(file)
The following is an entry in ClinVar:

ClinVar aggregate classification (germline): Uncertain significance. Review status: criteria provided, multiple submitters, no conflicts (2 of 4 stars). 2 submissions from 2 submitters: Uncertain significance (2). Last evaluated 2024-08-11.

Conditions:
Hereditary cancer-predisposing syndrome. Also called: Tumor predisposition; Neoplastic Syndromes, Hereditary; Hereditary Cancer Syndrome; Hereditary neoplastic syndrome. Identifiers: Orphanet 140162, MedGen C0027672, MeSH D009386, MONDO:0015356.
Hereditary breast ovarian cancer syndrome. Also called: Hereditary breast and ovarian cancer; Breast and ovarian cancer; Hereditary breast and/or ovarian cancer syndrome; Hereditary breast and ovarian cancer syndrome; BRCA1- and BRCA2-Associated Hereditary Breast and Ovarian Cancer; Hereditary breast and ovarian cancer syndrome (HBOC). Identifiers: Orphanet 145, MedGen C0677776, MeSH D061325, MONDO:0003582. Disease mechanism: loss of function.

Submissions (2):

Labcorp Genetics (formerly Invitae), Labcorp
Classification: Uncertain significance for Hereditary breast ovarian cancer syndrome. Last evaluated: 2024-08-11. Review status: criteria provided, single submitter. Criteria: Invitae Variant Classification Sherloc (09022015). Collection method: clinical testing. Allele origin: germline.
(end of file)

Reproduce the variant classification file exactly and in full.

The following is an entry in ClinVar:

ClinVar aggregate classification (germline): Uncertain significance. Review status: criteria provided, multiple submitters, no conflicts (2 of 4 stars). 2 submissions from 2 submitters: Uncertain significance (2). Last evaluated 2024-08-11.

Conditions:
Hereditary cancer-predisposing syndrome. Also called: Tumor predisposition; Neoplastic Syndromes, Hereditary; Hereditary Cancer Syndrome; Hereditary neoplastic syndrome. Identifiers: Orphanet 140162, MedGen C0027672, MeSH D009386, MONDO:0015356.
Hereditary breast ovarian cancer syndrome. Also called: Hereditary breast and ovarian cancer; Breast and ovarian cancer; Hereditary breast and/or ovarian cancer syndrome; Hereditary breast and ovarian cancer syndrome; BRCA1- and BRCA2-Associated Hereditary Breast and Ovarian Cancer; Hereditary breast and ovarian cancer syndrome (HBOC). Identifiers: Orphanet 145, MedGen C0677776, MeSH D061325, MONDO:0003582. Disease mechanism: loss of function.

Submissions (2):

Labcorp Genetics (formerly Invitae), Labcorp
Classification: Uncertain significance for Hereditary breast ovarian cancer syndrome. Last evaluated: 2024-08-11. Review status: criteria provided, single submitter. Criteria: Invitae Variant Classification Sherloc (09022015). Collection method: clinical testing. Allele origin: germline.